In the early days of the CSR (Corporate Social Responsibility) movement, Nike was one of many companies hit hard by the "transparency revolution" — a new class of consumers who demanded the highest level of ethical conduct from their favorite brands.
Through the Nike Better World program (check out the sexy new HTML5 site
), the company was one of the first to take a strong leadership position on issues like fair labor and environmental sustainability and (perhaps because of its willingness to dialog openly about its struggles in steering a multibillion dollar corporation with thousands of supply chain OEM's spread across the globe) it bore a large brunt of criticism from NGO groups, despite its remarkable efforts to become more transparent. (Nike was the first to publicly disclose its factory list and is working towards a full elimination of overtime labor in its supply chain.)
Nike, as perfectly represented by its signature "swoosh," has always been a bit ahead of the curve. The company was the first to realize that sustainability was synonymous with innovation — in fact, the company has a vice president of sustainability & innovation, Hannah Jones, who last year was named the eighth most creative person
in the world by Fast Company (she beat out James Cameron, who was #9). And as part of the company's Better World initiative, they launched a project called "Open Innovatio
n" which pursues a new paradigm for doing business in the 21st century:
To thrive in a world where resources are constrained, where people and governments and systems are fully connected, where sustainability is an imperative, not a choice, where transparency is requisite, we believe we need innovation. Disruptive, radical, jaw-dropping innovation. Innovation we cannot imagine. That kind of innovation is not going to come only from within. It will require the best of what we've got, along with unlikely partnerships, collaborations and open innovation. We believe that data and technology will be key to unleashing new innovations.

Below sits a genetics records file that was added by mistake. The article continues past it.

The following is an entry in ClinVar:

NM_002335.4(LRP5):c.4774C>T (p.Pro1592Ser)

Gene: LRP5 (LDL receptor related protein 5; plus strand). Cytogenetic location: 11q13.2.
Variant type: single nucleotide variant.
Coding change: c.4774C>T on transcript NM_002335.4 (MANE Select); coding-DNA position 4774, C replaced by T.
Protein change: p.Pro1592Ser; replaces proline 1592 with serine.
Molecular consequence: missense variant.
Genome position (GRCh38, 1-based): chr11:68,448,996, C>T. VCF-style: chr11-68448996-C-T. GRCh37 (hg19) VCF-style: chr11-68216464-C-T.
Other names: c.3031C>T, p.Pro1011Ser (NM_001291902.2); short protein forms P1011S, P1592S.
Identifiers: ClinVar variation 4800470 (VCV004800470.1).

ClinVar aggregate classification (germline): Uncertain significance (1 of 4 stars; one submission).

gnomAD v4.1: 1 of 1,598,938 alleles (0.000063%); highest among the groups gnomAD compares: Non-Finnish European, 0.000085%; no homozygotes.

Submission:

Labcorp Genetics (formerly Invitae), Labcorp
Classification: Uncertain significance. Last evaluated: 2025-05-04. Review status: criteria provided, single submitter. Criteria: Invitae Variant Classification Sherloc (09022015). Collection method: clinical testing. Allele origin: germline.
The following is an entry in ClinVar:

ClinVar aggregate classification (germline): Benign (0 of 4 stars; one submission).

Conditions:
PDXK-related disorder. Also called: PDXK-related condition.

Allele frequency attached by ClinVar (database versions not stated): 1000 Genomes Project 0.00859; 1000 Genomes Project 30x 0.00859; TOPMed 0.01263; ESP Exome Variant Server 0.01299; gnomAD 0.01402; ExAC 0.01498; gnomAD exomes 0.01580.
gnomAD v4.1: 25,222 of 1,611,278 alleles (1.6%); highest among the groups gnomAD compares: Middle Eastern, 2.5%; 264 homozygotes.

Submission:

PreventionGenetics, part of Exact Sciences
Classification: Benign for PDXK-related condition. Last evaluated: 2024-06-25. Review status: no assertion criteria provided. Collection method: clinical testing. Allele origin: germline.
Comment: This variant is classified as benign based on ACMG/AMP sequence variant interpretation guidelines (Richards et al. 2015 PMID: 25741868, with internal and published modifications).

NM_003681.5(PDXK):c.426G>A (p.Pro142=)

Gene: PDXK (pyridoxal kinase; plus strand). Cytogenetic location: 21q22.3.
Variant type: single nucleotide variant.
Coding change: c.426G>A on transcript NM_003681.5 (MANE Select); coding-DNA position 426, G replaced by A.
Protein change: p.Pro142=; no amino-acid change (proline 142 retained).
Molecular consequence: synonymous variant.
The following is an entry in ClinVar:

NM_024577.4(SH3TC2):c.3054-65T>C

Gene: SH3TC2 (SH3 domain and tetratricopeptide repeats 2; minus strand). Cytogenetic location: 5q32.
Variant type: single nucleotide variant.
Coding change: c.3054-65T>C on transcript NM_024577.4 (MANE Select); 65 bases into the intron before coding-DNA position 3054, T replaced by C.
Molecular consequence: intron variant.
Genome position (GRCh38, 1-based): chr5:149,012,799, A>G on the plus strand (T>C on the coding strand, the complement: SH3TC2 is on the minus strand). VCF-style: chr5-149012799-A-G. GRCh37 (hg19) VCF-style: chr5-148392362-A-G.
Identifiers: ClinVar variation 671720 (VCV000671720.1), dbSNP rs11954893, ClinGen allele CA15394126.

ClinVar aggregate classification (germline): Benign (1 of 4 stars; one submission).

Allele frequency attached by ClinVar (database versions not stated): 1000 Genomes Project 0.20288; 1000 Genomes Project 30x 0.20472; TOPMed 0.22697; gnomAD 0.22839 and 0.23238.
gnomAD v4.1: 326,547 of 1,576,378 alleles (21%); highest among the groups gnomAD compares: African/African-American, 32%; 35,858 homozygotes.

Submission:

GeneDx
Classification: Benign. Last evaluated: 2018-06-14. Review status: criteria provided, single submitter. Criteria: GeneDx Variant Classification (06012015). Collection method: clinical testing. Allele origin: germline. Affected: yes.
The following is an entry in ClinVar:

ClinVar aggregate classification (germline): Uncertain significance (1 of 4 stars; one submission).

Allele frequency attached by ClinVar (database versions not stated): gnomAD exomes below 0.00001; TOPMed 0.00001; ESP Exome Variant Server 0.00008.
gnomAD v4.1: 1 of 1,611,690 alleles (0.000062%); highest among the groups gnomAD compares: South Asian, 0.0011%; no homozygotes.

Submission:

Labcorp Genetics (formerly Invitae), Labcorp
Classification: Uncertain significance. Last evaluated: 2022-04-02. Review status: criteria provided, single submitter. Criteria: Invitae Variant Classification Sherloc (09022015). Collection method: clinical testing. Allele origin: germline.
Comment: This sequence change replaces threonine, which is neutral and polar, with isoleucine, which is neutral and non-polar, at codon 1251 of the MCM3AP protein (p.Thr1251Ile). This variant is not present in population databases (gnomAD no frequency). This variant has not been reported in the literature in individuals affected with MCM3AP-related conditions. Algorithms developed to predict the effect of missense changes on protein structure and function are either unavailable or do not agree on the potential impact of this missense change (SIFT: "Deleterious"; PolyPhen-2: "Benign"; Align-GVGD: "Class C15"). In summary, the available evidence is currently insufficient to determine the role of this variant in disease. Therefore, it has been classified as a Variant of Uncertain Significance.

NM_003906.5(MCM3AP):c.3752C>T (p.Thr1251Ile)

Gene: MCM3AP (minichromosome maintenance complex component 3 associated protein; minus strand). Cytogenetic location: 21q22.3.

Nike has been acquiring data on many fronts, and its Sustainability & Innovation team realized that this data could be open-sourced
and mined to help the industry as a whole better understand its impacts and prepare for future trends like climate change, food and material shortages, and escalating oil prices. So they recently held a 24-hour think tank in Portland in collaboration with creative firm Wieden + Kennedy who brought together uber geeks from Code for America, designers and data visualization experts to began an investigation into the role of date in shaping future corporate decision-making.
One outcome was this nifty chart that Jones shared with me after her SXSW presentation (and is being published here for the first time) which overlays global temperature anomalies and pricing of wheat, cotton and oil:
It's too early to make any direct correlations from this work, but the one-day think tank did prompt the Nike team to fund a full-time "Code for a Better World Fellow" — someone whose full-time job it will be to landscape Nike's current bank of data, create news systems of analysis and visualization, and produce recommendations for sharing Nike's sustainability data with "...communities of data-obsessed programmers, visual designers and researchers."
FYI Nike is accepting applications for this position
through May 15.